The unsettling headlines pile up.
In Grand Rapids, Mich., a former assistant branch manager at Case Credit Union pleaded guilty to embezzling $236,000 over a span of nearly two years.
In Missoula, Mont. a teller at the Whitefish Credit Union pleaded guilty to embezzling $676,000 over a dozen years.
In Chesterfield County, Va., a woman was arrested for allegedly embezzling $40,000 over a nearly two-year period from the $445,000 in assets St. Paul’s Baptist FCU.
Those are just recent stories, and so the questions stack up. Is credit union insider theft and fraud increasing? Have credit unions been forced into conservatorship because of it?
As for the latter, the answer is a fast yes. In Albany, Ind., in 2008, for instance, head teller Patricia H. Sherman was arrested for stealing $7 million from the $47 million-asset Obelisk Federal Credit Union with the cash stolen by “secreting it on her person,” according to the U.S. Attorney’s filing.
The cash was used to fund gambling at Ohio River casinos. And an upshot was that the NCUA first conserved Obelisk, then merged the remains into Centra CU in Jeffersonville, Ind.
Obelisk is not alone. However, industry sources are adamant that insider fraud, big as the problem may be, is in fact rarely a cause of credit union failure. According to information provided by the NCUA to Credit Union Times, “Since the mid-1980s, 46 credit union failures were directly related to fraud. Two of the 28 credit union failures in 2010 were fraud related, and there are no fraud related failures so far this year.”
That still leaves key questions. Is insider fraud increasing? Is the form of the crime changing?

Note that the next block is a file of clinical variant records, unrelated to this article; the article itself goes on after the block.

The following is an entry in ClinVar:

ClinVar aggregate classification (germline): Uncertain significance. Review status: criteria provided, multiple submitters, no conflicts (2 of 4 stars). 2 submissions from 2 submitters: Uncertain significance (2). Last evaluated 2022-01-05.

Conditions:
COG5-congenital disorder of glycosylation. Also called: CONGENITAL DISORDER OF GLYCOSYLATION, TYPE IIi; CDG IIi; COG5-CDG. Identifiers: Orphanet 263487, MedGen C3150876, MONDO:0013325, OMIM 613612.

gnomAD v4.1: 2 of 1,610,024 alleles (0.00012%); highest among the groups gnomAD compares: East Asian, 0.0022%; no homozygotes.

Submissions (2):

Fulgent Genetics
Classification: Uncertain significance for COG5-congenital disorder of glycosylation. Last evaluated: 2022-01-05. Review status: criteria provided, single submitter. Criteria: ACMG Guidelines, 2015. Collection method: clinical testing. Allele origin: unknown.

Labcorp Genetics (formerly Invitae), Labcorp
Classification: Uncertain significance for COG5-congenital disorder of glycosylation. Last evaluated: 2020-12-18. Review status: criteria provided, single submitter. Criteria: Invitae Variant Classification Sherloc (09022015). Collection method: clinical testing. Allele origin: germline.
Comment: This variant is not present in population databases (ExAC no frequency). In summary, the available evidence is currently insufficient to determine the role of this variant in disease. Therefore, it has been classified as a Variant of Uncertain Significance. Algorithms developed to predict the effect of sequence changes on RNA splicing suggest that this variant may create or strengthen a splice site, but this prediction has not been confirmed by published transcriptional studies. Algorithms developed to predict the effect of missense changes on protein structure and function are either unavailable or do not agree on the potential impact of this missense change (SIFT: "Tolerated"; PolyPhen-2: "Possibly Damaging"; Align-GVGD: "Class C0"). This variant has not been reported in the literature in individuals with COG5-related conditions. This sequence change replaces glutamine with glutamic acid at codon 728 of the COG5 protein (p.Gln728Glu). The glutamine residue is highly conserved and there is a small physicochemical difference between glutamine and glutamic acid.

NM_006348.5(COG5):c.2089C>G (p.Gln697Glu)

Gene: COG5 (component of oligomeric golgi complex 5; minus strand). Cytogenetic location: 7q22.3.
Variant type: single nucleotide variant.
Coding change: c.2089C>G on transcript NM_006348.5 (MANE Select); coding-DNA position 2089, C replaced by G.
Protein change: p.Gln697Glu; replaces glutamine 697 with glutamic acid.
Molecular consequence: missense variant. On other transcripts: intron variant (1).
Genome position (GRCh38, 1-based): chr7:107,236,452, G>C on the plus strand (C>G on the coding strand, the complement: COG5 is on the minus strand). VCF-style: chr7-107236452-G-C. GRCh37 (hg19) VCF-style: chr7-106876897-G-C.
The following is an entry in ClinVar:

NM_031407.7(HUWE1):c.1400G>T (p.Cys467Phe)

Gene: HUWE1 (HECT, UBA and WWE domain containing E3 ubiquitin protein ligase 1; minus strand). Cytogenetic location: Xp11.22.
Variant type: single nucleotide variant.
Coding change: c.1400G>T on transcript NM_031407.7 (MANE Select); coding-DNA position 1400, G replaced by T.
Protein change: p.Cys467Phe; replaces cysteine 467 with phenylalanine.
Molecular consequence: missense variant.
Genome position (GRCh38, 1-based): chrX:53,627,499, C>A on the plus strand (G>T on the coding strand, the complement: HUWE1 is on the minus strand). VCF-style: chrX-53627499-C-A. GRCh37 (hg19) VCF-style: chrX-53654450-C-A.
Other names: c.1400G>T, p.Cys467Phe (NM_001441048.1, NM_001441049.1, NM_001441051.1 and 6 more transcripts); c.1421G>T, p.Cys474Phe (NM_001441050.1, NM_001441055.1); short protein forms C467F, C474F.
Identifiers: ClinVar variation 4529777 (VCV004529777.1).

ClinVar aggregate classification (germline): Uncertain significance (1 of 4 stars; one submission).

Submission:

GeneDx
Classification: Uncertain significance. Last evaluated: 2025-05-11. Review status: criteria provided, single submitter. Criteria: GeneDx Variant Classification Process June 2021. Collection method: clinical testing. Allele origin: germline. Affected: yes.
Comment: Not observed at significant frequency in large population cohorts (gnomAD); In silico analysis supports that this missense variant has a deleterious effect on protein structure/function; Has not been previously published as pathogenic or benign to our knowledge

“In a bad economy, insider fraud goes up,” said Jack Knight, a CPA with Barfield Murphy Shank & Smith in Birmingham, Ala., who is involved in credit union audits.
Knight has worse news for the record keepers. “There are often lots of pressures internally to cover up insider theft because the institution does not want the reputational hit.”
“No one wants to talk about insider fraud and theft at financial institutions,” agreed Phil Bank, a consultant with Javelin Strategy and Research. “With small amounts, the institution just sends the employee away.” And that makes the count of cases of insider theft suspect.
Even the count of credit union failures due to insider theft may be incomplete, suggested Norm Cecil, a principal with Southern California auditors Mainsail Consulting. “I know mergers that have occurred because of an insider issue. The board said, let’s just merge and end this. They lose confidence in their ability as a board.”
So just how bad has insider theft and fraud gotten? The reported numbers are mixed, with case counts down, but losses up. At CUNA Mutual, which insures 90% of the nation’s credit unions against losses, Senior Risk Manager Brad Mundine said that over the past five years, “We are actually seeing fewer claims of losses from insider theft. What has changed is that the loss claims are for much higher amounts, an average of $190,000 in 2010 compared to $50,000 in 2006.”